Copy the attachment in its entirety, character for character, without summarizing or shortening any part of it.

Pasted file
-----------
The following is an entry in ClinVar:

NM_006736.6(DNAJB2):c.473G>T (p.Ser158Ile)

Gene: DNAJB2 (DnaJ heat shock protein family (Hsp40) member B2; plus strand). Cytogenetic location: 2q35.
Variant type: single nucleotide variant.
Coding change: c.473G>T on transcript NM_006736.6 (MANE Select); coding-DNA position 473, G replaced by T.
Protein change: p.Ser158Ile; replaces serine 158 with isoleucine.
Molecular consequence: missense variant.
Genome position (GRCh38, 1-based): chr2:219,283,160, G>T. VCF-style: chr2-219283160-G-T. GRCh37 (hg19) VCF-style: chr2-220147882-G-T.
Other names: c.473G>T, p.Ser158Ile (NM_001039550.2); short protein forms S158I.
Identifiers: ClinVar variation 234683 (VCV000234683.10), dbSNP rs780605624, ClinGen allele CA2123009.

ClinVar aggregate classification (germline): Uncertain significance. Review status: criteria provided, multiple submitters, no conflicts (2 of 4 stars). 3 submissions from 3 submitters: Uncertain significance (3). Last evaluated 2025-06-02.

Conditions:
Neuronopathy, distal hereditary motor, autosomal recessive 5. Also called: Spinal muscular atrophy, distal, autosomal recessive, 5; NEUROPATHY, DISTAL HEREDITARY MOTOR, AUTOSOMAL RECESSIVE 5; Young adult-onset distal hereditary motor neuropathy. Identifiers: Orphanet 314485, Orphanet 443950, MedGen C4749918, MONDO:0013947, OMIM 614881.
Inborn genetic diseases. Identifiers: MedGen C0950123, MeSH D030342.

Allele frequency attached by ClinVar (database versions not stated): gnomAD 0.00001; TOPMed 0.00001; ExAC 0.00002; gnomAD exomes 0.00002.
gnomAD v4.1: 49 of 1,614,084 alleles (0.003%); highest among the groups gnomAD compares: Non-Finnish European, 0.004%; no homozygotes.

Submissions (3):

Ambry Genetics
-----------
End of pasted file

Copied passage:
The following is an entry in ClinVar:

NM_006736.6(DNAJB2):c.473G>T (p.Ser158Ile)

Gene: DNAJB2 (DnaJ heat shock protein family (Hsp40) member B2; plus strand). Cytogenetic location: 2q35.
Variant type: single nucleotide variant.
Coding change: c.473G>T on transcript NM_006736.6 (MANE Select); coding-DNA position 473, G replaced by T.
Protein change: p.Ser158Ile; replaces serine 158 with isoleucine.
Molecular consequence: missense variant.
Genome position (GRCh38, 1-based): chr2:219,283,160, G>T. VCF-style: chr2-219283160-G-T. GRCh37 (hg19) VCF-style: chr2-220147882-G-T.
Other names: c.473G>T, p.Ser158Ile (NM_001039550.2); short protein forms S158I.
Identifiers: ClinVar variation 234683 (VCV000234683.10), dbSNP rs780605624, ClinGen allele CA2123009.

ClinVar aggregate classification (germline): Uncertain significance. Review status: criteria provided, multiple submitters, no conflicts (2 of 4 stars). 3 submissions from 3 submitters: Uncertain significance (3). Last evaluated 2025-06-02.

Conditions:
Neuronopathy, distal hereditary motor, autosomal recessive 5. Also called: Spinal muscular atrophy, distal, autosomal recessive, 5; NEUROPATHY, DISTAL HEREDITARY MOTOR, AUTOSOMAL RECESSIVE 5; Young adult-onset distal hereditary motor neuropathy. Identifiers: Orphanet 314485, Orphanet 443950, MedGen C4749918, MONDO:0013947, OMIM 614881.
Inborn genetic diseases. Identifiers: MedGen C0950123, MeSH D030342.

Allele frequency attached by ClinVar (database versions not stated): gnomAD 0.00001; TOPMed 0.00001; ExAC 0.00002; gnomAD exomes 0.00002.
gnomAD v4.1: 49 of 1,614,084 alleles (0.003%); highest among the groups gnomAD compares: Non-Finnish European, 0.004%; no homozygotes.

Submissions (3):

Ambry Genetics